Common name: Kangaroo Grass
I grow best: Perennial, tussock grass 1.5m
• Attracts birds, native bees and invertebrate creators
• Flowers December – February, summer
• Well drained or sandy soils
• Cultural uses
• Eastern Suburb Banksia Scrub
Looks like: Is a tufted perennial that can grow to 1.5 m tall and 0.5 m across. Its leaves are 10-50 cm long and 2-5 mm wide, green to grey drying to an orange brown in summer. The flowering period is from December to February. It produces distinct large red-brown spikelets, which occur on branched stems. Spikelets have long distinguishing spathes at their base and bare florets with black awns 4-7 cm long, which remain with the seed when it falls.
Habitat & Distribution: The species has a particularly wide distribution; in Australia it is found in all states and territories, overseas it is found in Africa, Asia and the Pacific. It commonly grows in grassland and open woodland communities.This attractive grass can be used as an ornamental in rockeries, as part of a native habitat garden or can be grown in a more formal garden for its interesting colour and texture. It grows in full sun to part shade on sandy to clay soils and needs little water once established. Because of its large distribution, growing conditions for T. triandra can be quite variable so it is best to source seeds or nursery stock native to your local area.
Kangaroo Grass can be grown from seed or by division of older clumps. Seed may be sown straight away with some success in mid summer to autumn but generally the seed has a dormancy period of up to 12 months depending on the area where it was collected. Fire or temperatures of 40–45° C may also break dormancy. Approximately 2/3 of seed collected from one inflorescence will be infertile. It is sometimes hard to distinguish fertile from infertile seeds as they both turn brown and retain their awns, but generally fertile seed is larger. If you are harvesting and sowing a lot of seed beware of the sharp callus (barb) at the base of the seed. Seed can be planted 15 mm deep or spread like mulch when the whole inflorescences are harvested. Kangaroo Grass does not transplant well but success has been achieved with square tube stock pots which air prune the roots and stop the seedlings becoming root bound. When planted out, water crystals and slow release fertiliser should be placed in the hole with the seedling, it should then be watered in well.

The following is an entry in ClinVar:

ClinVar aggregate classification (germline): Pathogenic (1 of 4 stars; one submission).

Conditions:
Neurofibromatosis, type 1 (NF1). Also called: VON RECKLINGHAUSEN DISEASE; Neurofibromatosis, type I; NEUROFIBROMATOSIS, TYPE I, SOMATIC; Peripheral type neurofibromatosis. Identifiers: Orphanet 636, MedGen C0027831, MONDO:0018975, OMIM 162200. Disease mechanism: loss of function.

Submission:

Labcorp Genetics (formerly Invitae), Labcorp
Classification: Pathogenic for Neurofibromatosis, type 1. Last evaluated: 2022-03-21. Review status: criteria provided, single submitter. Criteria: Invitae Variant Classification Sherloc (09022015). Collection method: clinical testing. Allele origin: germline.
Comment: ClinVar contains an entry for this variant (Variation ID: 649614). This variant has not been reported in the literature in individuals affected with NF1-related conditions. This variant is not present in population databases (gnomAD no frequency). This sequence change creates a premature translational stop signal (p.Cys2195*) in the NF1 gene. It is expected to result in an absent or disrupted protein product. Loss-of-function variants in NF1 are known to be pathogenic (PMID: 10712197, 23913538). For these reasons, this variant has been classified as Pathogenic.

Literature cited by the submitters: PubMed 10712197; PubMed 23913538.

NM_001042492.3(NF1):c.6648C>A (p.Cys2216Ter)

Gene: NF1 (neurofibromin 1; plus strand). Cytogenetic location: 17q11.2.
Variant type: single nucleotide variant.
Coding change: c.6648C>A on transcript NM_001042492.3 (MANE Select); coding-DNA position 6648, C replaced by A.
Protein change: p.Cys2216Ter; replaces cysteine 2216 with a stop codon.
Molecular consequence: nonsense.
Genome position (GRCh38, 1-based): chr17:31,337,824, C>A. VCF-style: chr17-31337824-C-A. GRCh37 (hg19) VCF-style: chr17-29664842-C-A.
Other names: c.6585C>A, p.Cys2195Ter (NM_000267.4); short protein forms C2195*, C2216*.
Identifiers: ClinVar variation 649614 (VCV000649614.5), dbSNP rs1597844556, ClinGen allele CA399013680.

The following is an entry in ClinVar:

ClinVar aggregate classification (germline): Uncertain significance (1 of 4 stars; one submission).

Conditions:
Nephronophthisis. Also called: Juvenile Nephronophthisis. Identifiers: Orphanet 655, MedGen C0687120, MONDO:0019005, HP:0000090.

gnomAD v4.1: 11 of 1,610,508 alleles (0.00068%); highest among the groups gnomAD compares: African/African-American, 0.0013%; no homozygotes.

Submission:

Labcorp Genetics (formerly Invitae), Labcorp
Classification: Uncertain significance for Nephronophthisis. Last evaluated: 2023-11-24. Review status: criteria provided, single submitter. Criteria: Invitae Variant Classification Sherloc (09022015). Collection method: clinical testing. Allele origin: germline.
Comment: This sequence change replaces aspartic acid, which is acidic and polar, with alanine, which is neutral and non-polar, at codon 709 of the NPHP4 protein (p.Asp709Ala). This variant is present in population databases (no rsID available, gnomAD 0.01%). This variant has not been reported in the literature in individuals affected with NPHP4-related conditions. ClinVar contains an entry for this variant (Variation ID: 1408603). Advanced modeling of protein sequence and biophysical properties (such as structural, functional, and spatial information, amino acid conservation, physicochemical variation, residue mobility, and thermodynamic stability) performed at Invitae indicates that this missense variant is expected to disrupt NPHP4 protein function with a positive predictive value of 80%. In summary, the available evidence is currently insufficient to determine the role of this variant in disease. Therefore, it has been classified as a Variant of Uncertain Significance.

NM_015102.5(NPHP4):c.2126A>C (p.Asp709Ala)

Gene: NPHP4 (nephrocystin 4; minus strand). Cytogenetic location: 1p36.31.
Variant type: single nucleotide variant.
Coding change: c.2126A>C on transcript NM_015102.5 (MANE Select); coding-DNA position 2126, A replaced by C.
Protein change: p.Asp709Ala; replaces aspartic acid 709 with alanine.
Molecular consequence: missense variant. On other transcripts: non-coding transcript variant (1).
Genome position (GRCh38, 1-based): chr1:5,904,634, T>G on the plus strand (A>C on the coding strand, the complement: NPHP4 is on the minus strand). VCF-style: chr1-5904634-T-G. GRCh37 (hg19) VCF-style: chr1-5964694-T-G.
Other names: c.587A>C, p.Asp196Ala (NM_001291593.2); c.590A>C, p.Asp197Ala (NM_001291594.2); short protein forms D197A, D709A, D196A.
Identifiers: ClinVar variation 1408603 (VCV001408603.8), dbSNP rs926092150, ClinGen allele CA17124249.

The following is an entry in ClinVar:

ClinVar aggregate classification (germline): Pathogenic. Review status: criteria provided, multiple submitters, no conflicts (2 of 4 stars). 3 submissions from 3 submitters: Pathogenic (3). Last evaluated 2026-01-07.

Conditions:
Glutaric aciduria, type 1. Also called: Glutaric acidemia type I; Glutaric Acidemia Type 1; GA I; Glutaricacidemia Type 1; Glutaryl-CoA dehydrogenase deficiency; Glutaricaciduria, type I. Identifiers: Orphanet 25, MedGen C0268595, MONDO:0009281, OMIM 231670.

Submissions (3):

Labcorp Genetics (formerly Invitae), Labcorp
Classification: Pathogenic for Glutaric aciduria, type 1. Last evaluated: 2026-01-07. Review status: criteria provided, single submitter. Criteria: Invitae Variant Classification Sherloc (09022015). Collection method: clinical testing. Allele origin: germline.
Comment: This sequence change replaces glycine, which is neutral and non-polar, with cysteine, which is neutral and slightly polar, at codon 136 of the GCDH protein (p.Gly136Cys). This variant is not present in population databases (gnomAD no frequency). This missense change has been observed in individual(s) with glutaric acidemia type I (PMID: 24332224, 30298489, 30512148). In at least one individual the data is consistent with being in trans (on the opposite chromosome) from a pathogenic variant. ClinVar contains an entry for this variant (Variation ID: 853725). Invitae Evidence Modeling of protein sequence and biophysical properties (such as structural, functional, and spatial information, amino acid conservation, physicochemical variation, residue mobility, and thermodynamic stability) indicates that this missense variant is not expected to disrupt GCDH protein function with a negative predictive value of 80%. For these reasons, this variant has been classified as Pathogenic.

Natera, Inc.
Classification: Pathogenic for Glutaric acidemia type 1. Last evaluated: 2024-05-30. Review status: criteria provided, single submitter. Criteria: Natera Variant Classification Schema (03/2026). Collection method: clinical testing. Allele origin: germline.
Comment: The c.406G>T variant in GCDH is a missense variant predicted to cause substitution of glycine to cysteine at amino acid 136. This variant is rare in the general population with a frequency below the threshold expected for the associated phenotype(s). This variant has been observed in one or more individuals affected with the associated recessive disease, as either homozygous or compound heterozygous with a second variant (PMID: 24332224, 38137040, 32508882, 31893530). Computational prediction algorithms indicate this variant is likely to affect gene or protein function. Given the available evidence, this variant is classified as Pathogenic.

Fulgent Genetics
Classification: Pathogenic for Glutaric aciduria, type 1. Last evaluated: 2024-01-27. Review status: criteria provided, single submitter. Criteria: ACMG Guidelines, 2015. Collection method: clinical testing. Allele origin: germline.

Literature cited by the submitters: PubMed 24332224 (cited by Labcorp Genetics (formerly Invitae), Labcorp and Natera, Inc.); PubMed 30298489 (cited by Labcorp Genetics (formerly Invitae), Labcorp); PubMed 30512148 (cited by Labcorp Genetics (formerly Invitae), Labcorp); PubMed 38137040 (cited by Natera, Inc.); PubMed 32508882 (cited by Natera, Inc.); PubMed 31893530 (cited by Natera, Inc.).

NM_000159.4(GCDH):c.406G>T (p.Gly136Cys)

Themeda triandra itself is not endangered as a species it does grow in Temperate Grassland communities, which have been declared as endangered in the Australian Capital Territory and threatened in Victoria. The grasslands are under threat due to loss and fragmentation through inadequate land management practices. As Kangaroo Grass does not tolerate heavy or continuous grazing, it can be a useful indicator of the level of disturbance in an area.
Traditional uses: The Aboriginal people used to gather the Kangaroo Grass, separating the seeds and grinding them with stones to produce flour, make porridge and damper. Used as bush medicine, the Kangaroo Grass is chopped into small pieces and boiled in water to make a medicinal drink relieve sore throats and cure colds.